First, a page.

Working women can no longer be expected to be both a domestic goddess and corporate queen.
The changing role of women in society is one of the most contentious social changes of our time.
They no longer have time to be all things to all people.
If we are expected to contribute to half of all the bills, than men are expected to contribute to half of all domestic duties.
Sadly, in Ireland, this is not the case.
An EU survey recently estimated that, in Ireland, 90% of household chores are completed by women.
That model is not sustainable, and I suspect it will be a major contributor to divorce rates down the line.
Doing a full day’s work and coming home again to start the ‘night’ shift is not a sustainable solution.
That’s before you even begin to consider childcare, bathing, feeding, homework... the list goes on.
If these roles are not divided evenly in the absence of a live-in grandparent or employed nanny, how is it remotely possible to co-exist without high levels of resentment?
It is no longer a man’s job to ‘provide’ or a woman’s job to implement with his provisions, but that redistribution of gender roles in a predominantly patriarchal society comes with a whole host of risks and considerations.
Women are naturally, for the most part, biologically programmed to care for their children.
To comfort, feed, and protect them is genetically hardwired into their DNA.
Likewise, men for the most part, are driven by duty to protection and to provide.
When you remove the natural inclinations, biologically programmed and environmentally sustained for generations, the need for a union in a family is utterly eradicated in its entirety.
While people will toy with the idea of a fairytale wedding, the realities of a marriage defined by constraints that are no longer relevant are on shaky foundations from the outset.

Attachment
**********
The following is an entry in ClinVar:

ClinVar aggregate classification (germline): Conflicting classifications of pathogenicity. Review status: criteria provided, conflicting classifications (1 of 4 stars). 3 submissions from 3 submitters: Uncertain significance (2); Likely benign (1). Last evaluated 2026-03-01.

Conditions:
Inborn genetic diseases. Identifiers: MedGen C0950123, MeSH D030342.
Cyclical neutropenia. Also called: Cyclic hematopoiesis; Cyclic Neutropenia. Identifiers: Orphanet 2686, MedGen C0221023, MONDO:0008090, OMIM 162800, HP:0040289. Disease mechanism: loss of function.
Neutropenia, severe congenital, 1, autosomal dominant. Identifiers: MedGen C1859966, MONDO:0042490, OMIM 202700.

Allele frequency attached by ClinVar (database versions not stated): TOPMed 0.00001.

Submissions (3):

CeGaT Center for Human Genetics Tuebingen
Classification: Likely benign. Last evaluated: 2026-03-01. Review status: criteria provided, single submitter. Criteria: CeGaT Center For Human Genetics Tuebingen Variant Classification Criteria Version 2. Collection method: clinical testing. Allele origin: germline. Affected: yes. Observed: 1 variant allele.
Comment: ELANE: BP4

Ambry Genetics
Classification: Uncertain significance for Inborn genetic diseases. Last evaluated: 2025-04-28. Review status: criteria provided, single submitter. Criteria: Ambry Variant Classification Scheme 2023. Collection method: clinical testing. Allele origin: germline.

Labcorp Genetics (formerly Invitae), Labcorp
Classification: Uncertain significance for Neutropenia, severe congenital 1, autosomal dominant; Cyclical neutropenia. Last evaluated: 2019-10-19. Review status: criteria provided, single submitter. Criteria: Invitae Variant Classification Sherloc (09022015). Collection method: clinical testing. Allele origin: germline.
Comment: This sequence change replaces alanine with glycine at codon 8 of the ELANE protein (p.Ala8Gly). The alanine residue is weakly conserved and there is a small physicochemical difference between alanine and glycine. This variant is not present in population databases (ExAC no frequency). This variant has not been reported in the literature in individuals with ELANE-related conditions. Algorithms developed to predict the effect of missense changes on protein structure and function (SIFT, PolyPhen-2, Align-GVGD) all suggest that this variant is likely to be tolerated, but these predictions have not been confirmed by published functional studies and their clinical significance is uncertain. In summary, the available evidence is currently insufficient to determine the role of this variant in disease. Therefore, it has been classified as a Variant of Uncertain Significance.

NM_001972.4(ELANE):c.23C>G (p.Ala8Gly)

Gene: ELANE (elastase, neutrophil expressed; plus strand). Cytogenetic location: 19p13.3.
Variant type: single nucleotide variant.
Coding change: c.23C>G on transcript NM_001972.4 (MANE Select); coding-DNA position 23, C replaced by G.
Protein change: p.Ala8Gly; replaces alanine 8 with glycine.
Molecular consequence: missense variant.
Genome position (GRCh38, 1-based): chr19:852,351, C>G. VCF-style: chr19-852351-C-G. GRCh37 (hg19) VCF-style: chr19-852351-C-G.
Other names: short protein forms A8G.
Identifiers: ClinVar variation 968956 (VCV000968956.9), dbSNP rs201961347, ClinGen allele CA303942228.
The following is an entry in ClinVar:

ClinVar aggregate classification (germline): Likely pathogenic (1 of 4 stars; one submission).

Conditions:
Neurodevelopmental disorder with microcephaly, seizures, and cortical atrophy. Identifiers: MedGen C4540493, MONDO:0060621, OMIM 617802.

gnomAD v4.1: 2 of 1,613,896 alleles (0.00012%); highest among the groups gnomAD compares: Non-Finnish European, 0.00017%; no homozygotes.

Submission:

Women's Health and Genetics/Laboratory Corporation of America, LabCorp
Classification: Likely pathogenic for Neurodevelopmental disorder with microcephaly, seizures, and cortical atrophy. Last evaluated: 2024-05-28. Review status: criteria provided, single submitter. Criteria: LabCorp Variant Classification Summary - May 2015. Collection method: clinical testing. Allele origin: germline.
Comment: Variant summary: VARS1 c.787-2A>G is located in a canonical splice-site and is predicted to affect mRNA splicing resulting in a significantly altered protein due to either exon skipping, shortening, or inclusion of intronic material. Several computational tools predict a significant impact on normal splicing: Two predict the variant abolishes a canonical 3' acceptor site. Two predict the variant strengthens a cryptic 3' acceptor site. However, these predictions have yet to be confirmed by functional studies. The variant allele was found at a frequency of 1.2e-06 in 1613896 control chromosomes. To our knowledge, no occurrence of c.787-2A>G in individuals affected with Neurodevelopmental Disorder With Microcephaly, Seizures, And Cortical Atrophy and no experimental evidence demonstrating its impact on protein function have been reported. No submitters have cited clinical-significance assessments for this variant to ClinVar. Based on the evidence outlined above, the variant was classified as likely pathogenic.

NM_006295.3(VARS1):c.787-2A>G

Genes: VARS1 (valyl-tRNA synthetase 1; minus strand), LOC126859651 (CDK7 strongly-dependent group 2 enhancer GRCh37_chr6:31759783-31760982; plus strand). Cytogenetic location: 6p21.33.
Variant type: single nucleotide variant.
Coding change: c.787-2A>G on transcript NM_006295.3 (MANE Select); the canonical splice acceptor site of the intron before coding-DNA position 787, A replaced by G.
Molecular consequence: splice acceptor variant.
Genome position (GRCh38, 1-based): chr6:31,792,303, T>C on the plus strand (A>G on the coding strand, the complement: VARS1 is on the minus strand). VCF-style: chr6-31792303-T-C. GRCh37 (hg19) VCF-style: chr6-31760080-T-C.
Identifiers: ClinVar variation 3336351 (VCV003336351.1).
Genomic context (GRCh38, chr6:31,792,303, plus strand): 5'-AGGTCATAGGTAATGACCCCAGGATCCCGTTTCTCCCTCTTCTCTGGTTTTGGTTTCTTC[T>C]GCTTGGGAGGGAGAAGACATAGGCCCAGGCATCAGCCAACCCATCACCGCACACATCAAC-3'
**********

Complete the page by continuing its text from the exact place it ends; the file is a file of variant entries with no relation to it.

Think of how the scenario might play out in a homosexual relationship.
How are household chores assigned when the roles are not gender-based; when it’s not the man who does the garden and a woman who cooks the dinner?
When dealing with couples of the same gender, surely those divisions are divided equally in partnership based on conversations and adopting of assigned responsibilities.
There is a lot to be learned from this model.
We are no longer able to justify roles according to gender. This concept needs to be introduced to heterosexual couples, and quickly.
The basis of a union is around partnership and division of roles and responsibilities, hopefully in a loving environment that allows for growth and expression of individual goals and achievements.
The natural inclination of women towards “I’ll just do it myself, it’s easier”, has got to stop.
Badly-trained men who have watched women toil over a stove, clean relentlessly, and look after many children is an image of a world that no longer exists.
A new image needs to be created in the mind of young boys that ‘real men’ are happy to get stuck in at home, clean up, and help out with all the chores.
There is no perfect system — my husband 90% of the time washes our clothes or takes out the bins, while 90% of time I clean the bathroom or make dinner.
While he’s not great for cooking, he’s brilliant for ordering in or bringing me out for dinner.
It’s a work in progress, but we both have to acknowledge that we’re brought up in societies where gender roles were assimilated without our consent at birth.
We now have to work towards redefining what that looks like for the next generation.
This reader's opinion was originally published in the letters page of the Irish Examiner print edition on 27 May 2019.